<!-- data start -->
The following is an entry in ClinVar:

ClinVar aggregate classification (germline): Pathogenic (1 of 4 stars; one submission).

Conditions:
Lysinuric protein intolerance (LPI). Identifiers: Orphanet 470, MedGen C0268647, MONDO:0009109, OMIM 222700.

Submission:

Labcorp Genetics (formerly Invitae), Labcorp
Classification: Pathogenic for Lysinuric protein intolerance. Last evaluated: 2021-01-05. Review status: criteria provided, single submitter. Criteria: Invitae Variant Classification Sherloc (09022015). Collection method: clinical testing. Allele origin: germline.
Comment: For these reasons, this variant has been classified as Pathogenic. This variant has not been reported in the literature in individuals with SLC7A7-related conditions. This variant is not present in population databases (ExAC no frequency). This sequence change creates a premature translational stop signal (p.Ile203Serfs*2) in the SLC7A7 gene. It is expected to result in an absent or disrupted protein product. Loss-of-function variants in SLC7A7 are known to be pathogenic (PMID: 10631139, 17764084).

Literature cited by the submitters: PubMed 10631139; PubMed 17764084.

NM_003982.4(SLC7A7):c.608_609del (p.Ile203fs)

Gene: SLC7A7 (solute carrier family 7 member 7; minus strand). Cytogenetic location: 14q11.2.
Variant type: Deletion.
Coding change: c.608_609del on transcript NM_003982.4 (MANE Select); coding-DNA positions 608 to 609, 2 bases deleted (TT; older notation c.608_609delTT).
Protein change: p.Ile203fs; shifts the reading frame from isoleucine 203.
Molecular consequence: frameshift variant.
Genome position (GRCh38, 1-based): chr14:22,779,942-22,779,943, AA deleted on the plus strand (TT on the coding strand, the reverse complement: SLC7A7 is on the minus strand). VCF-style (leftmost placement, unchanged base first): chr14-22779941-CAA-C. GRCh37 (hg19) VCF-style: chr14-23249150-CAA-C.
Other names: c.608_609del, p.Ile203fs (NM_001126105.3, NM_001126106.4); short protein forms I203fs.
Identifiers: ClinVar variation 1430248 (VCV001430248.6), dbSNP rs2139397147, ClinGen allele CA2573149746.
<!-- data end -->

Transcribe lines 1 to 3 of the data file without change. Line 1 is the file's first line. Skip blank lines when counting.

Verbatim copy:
The following is an entry in ClinVar:

ClinVar aggregate classification (germline): Pathogenic (1 of 4 stars; one submission).

Conditions: